The internet is full of articles and videos on pickleball strategy.
Topics include shot selection, shot placement, court positioning, communication for doubles matches and so on.
Lobs, dinks, volleys, smashes—they’re all important. So are serving, respecting the kitchen line and targeting an opponent’s weakness.
But what if you’re too tired to get to a well-placed volley at the end of a rally? Or what if you avoid smashes because of shoulder pain? What if you know exactly where to place a perfect shot, but you can’t quickly lunge into the no-volley zone to reach the ball?
All the strategy, tactics, planning, practice and technique work are useless if you aren’t fit enough.
Did you know that some people even work on certain shots simply to take advantage of unfit player or players who aren’t very mobile? Check out Joe Baker’s video on “Killer Drop Shots” for one technique used to beat players who can’t move quickly around the court.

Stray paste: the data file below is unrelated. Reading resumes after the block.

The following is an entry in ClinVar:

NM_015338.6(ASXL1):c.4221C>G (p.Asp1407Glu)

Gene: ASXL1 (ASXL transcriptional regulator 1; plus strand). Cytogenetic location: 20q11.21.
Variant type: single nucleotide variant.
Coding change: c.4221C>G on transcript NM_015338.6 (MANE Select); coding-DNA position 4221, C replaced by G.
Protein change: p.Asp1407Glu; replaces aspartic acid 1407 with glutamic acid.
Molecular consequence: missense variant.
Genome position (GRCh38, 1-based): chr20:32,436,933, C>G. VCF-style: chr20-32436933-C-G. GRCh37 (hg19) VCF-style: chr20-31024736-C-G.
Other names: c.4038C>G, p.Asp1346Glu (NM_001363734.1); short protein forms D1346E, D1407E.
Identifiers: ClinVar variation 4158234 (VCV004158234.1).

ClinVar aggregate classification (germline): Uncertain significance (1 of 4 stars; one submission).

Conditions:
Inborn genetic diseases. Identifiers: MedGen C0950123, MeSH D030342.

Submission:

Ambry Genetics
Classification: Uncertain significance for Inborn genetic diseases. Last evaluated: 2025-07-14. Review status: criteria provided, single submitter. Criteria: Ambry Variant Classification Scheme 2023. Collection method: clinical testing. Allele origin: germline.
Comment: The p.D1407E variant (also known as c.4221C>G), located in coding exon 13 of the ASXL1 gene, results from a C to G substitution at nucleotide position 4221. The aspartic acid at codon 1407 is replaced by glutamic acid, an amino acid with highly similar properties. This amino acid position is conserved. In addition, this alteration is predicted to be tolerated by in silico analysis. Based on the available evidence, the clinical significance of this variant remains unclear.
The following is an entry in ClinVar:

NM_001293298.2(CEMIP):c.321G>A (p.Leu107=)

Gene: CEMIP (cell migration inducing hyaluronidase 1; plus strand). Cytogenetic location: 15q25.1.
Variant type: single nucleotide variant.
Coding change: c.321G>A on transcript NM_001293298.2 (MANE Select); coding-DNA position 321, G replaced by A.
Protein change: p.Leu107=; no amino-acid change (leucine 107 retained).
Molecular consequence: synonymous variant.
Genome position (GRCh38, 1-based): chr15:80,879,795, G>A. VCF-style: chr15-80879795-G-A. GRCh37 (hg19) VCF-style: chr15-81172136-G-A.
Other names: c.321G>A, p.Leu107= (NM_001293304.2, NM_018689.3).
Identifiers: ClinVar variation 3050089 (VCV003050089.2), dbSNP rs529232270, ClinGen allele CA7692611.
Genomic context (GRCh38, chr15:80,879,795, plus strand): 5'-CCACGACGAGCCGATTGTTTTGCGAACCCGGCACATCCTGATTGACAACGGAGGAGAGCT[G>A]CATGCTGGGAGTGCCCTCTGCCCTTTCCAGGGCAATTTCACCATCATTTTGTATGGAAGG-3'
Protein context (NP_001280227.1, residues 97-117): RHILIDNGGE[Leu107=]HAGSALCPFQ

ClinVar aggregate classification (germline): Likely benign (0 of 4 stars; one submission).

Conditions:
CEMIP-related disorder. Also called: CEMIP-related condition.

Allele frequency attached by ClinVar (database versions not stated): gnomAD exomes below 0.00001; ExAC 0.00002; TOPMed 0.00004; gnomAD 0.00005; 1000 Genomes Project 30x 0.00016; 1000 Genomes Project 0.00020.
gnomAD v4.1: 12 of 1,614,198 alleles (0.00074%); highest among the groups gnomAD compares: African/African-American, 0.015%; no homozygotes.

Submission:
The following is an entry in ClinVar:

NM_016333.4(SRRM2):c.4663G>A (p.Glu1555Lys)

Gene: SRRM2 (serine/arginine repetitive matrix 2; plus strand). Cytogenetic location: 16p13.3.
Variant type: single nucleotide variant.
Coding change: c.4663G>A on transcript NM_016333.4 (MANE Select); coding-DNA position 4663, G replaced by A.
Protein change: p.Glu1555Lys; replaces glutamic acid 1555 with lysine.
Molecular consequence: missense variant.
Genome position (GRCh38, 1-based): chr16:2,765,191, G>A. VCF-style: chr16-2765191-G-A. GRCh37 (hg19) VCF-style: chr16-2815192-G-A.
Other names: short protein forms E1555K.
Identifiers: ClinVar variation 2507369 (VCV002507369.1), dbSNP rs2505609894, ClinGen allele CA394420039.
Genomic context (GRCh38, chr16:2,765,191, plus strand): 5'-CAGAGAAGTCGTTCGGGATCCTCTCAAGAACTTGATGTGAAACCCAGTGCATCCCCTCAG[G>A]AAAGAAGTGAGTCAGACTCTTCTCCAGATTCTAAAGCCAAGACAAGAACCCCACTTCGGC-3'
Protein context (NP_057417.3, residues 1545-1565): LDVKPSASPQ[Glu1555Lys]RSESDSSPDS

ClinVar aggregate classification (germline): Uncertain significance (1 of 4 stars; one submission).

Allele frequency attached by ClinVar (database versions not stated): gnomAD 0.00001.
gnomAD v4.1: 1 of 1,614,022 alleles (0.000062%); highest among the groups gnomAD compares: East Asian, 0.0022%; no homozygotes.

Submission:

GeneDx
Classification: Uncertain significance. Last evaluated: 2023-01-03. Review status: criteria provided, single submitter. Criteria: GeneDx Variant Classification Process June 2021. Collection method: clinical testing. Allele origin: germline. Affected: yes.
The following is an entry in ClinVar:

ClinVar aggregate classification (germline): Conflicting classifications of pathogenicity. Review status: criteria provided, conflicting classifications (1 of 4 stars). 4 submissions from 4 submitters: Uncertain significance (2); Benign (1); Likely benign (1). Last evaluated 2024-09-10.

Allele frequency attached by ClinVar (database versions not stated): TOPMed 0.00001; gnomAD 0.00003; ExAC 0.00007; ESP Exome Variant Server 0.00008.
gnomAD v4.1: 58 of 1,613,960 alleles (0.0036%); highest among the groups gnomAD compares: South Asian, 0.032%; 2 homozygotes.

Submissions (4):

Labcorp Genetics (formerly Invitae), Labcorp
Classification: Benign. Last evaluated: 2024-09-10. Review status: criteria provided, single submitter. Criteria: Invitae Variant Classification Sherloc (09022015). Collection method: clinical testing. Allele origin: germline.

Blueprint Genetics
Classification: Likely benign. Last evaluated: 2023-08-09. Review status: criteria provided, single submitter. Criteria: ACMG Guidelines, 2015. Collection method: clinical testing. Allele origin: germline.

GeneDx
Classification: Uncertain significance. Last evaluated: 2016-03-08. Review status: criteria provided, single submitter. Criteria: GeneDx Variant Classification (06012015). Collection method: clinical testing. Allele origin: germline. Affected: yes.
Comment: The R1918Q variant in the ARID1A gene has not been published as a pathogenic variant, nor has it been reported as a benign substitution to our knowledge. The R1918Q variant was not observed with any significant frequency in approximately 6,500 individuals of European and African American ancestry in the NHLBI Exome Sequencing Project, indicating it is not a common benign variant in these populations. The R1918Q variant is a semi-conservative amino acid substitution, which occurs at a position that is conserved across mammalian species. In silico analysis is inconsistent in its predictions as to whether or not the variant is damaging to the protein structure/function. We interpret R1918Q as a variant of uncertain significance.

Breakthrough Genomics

Fitness for the Win
Here’s the good news: It doesn’t take long to improve overall fitness, cardiovascular endurance and strength. So before you start researching the finer points of strategy, talk to a fitness trainer who can get you into shape. With a fitness foundation in place, you’ll already be ahead of most of the people on the court.
When we set up a pickleball net and had our Legends clients play a pick-up game for the first time, they were immediately able to do so. They could move about the court and swing with ease, and within a few rallies they were figuring out how to place shots, put spin on the ball and work as a team—because they didn’t have to worry about their fitness.